[rec.autos.tech] More on Automobile Corrosion Protection and Cathodic Protection

ornitz@kodak.UUCP (Barry Ornitz) (06/22/89)

I have been following the debate (?) between Larry and Jim for some days now,
and I believe some additional data is needed.  My comments following are based 
on my personal experience and on papers presented by B. Husock at the National 
Association of Corrosion Engineers Northeast Regional Meeting.  Husock was the 
VP and chief engineer at Harco Corporation, a company specializing in cathodic 
protection systems.

In comparing the efficiency of sacrificial anodes, several factors must be
considered besides the relative activity in the electromotive series.  While
quite active, aluminum has never effectively been used as a galvanic anode 
material for corrosion protection due to the surface passivation of the
aluminum as the material corrodes.  Zinc is a commonly used material; it is
theoretically consumed at a rate of 23.5 pounds/ampere-year.  Magnesium is
an even better material (having a higher driving voltage); it is theoretically
consumed at a rate of 8.7 pounds/ampere-year.  However, both of these
materials are also consumed in self-corrosion dropping their efficiencies to
26 and 17 pounds/ampere-year for zinc and magnesium respectively.  Note that
while magnesium undergoes a greater percentage loss in efficiency, it is still
consumed at a lower rate than zinc for a given current.  Of course with a 
higher cell voltage, it is easier to get higher currents.

OK, this sounds good - the sacrificial anode will corrode, thereby galvanically
protecting the desired metal.  Just bolt on some magnesium blocks as Jim says.
But wait a minute, what about the "throwing power" as Larry calls it (must be
a throwback to electroplating experience)?

What is going on here is the fact that these sacrificial anodes are only
effective in low resistivity environments.  Zinc needs an environmental
resistivity of less than 1000 ohm-centimeters to be effective; magnesium is
rarely effective in environments with resistivities over 5000 ohm-centimeters.
If your car were immersed in sea water (15 to 35 ohm-cm), a number of zinc or
magnesium blocks could be used to protect it.  You need enough to give 5 to 10
milliamps/square-foot of exposed car.  

Now what happens if we are not immersing the car, but have an occasionally
damp surface?  Well, it all depends on what the resistivity is.  The 1 to 5K
ohm-cm values quoted above are really quite low and are hard to achieve with a 
thin layer of slightly damp road dust.  So what does this mean?  Simply that 
the bolt-on anodes may protect the sheet metal for a small distance around them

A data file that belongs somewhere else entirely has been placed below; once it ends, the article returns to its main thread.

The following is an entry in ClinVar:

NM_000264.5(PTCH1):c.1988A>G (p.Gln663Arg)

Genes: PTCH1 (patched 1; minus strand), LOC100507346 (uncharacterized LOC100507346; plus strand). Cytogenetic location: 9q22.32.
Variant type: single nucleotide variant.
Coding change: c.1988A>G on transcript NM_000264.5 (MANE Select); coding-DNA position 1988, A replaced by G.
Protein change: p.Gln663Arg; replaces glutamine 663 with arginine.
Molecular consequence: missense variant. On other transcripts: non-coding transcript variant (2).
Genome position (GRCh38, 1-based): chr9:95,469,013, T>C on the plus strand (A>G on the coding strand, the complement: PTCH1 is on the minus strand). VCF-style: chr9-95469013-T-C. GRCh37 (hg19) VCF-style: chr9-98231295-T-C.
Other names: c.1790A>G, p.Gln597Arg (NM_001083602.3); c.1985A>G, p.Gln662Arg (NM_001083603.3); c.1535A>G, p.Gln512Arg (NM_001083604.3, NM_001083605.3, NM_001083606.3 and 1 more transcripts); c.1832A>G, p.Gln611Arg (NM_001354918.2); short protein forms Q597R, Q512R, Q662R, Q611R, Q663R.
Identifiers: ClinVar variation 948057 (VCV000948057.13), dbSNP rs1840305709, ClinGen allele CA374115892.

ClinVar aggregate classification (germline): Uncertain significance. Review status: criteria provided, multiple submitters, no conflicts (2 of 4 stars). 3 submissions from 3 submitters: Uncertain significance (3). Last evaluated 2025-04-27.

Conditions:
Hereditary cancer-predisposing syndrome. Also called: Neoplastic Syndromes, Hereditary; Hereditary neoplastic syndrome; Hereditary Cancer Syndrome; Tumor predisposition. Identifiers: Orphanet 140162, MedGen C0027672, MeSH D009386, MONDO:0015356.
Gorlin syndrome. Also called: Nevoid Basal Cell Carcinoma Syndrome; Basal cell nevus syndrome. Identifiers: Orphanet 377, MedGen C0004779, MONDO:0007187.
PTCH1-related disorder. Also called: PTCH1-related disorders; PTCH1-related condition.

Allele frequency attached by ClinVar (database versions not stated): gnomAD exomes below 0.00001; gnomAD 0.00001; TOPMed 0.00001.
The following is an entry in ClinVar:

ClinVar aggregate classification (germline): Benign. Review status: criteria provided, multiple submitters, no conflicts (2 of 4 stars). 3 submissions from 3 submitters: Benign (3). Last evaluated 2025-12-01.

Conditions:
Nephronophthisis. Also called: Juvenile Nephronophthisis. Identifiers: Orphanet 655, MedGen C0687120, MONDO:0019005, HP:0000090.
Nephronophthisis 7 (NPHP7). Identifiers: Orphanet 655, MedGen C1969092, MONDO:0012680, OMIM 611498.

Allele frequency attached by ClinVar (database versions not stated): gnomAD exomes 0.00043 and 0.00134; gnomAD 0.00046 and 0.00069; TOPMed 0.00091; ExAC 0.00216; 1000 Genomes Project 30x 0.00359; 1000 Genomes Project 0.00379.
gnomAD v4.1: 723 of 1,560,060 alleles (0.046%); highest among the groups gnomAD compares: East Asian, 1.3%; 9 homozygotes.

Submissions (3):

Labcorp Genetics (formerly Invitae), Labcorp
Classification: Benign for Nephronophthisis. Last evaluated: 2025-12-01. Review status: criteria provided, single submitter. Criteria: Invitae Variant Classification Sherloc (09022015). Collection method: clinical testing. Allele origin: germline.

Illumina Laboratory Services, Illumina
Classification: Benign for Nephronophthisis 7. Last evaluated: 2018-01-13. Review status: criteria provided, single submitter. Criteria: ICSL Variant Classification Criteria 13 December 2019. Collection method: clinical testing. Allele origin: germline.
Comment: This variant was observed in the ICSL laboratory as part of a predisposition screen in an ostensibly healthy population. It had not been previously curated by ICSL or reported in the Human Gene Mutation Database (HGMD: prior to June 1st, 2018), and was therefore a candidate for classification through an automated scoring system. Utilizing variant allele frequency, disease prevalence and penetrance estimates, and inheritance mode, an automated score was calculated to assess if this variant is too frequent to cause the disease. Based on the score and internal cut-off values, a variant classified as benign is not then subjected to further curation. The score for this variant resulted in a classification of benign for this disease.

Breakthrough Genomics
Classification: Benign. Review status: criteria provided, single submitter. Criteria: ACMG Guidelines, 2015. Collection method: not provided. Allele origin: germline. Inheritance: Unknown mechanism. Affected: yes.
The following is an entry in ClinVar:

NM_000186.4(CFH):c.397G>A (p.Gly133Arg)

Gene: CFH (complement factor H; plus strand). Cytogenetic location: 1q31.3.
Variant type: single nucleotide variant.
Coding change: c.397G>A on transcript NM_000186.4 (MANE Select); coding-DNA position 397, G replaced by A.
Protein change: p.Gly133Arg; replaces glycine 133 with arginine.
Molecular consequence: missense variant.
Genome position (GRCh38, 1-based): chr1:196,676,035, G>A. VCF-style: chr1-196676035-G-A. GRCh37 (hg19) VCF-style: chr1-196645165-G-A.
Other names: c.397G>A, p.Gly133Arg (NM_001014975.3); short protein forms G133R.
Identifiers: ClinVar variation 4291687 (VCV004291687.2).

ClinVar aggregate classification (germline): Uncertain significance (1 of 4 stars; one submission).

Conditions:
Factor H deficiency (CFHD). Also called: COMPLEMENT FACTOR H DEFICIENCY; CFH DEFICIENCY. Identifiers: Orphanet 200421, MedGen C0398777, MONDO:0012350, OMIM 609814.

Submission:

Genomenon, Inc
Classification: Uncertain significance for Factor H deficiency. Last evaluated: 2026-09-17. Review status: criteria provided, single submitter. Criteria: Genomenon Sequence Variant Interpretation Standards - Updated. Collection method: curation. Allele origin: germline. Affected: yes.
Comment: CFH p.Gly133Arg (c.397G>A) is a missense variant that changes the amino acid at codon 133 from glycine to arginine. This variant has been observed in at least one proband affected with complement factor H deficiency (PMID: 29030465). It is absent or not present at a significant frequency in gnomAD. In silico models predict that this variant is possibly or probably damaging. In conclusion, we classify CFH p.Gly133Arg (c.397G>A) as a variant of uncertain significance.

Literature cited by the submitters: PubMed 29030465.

and no further.  How small is small?  Read on...

What about active systems, i.e. those with external voltages applied?  The same
thing applies - you need the low resistivity environment.  In fact, with some
powered systems, corrosion rates can be increased to more than those without
protection if large resistivity gradients exist.  This was noted by another
person whose friend had unsuccessfully tried active cathodic protection with
his automobile.  A particularly insidious problem occurs where a section of
material to be protected is electrically isolated from its surrounding 
protected material (i.e. a chrome trim applied with adhesive, or a painted
body panel bolted on to another painted part like a door panel bolted to a 
painted hinge).  In this case, if any of the cathodic protection current is 
picked up by this isolated part and passed on through the electrolyte back to 
other exposed surfaces, corrosion will be enhanced on the isolated part.

So....if galvanic protection does work but it needs a low resistivity
environment, what can you do to protect your auto?

Simple.  Cover all exposed surfaces with the sacrificial anode, i.e. hot-dip
galvanize the car.  This is Jim's simple answer.  But it is really not so
simple.  Galvanizing stills needs the low resistivity environment if it is to
protect large scratches, etc.  What if you get a scratch through the zinc
perhaps 1/4 inch wide.  At the edges of the scratch, the zinc will corrode
sacrificially protecting the underlying steel.  But what about the center of
the scratch. Without the low resistivity environment, the center of the scratch
will still rust.

Also consider that the zinc coating is thin and that it is dissolved in place
of the steel.  The thin scratch will not rust at first, but as the zinc is
consumed, the scratch widens until it reaches a point where the zinc is no
longer useful.  This is what Larry was talking about when he mentioned
throwing power.  How far away can the galvanizing protect?  Not very far!

Galvanizing has its own problems, of course.  Hot-dip galvanizing is not very